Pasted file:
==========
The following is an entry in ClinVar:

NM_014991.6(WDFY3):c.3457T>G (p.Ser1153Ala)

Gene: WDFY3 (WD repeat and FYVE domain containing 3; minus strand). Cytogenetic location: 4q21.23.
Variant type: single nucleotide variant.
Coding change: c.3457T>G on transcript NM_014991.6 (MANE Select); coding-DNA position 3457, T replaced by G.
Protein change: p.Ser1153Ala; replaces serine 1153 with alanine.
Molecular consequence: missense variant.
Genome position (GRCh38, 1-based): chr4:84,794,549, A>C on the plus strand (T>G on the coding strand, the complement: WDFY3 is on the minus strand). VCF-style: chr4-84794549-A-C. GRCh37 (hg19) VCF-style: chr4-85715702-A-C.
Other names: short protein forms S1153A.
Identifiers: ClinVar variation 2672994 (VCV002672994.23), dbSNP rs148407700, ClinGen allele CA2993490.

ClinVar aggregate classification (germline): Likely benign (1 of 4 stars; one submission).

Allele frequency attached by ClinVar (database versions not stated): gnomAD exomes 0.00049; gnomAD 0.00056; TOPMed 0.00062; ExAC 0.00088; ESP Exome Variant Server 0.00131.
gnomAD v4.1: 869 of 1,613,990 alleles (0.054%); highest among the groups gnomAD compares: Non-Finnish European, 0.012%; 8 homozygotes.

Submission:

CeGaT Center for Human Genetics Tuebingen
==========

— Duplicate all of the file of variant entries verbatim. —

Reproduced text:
The following is an entry in ClinVar:

NM_014991.6(WDFY3):c.3457T>G (p.Ser1153Ala)

Gene: WDFY3 (WD repeat and FYVE domain containing 3; minus strand). Cytogenetic location: 4q21.23.
Variant type: single nucleotide variant.
Coding change: c.3457T>G on transcript NM_014991.6 (MANE Select); coding-DNA position 3457, T replaced by G.
Protein change: p.Ser1153Ala; replaces serine 1153 with alanine.
Molecular consequence: missense variant.
Genome position (GRCh38, 1-based): chr4:84,794,549, A>C on the plus strand (T>G on the coding strand, the complement: WDFY3 is on the minus strand). VCF-style: chr4-84794549-A-C. GRCh37 (hg19) VCF-style: chr4-85715702-A-C.
Other names: short protein forms S1153A.
Identifiers: ClinVar variation 2672994 (VCV002672994.23), dbSNP rs148407700, ClinGen allele CA2993490.

ClinVar aggregate classification (germline): Likely benign (1 of 4 stars; one submission).

Allele frequency attached by ClinVar (database versions not stated): gnomAD exomes 0.00049; gnomAD 0.00056; TOPMed 0.00062; ExAC 0.00088; ESP Exome Variant Server 0.00131.
gnomAD v4.1: 869 of 1,613,990 alleles (0.054%); highest among the groups gnomAD compares: Non-Finnish European, 0.012%; 8 homozygotes.

Submission:

CeGaT Center for Human Genetics Tuebingen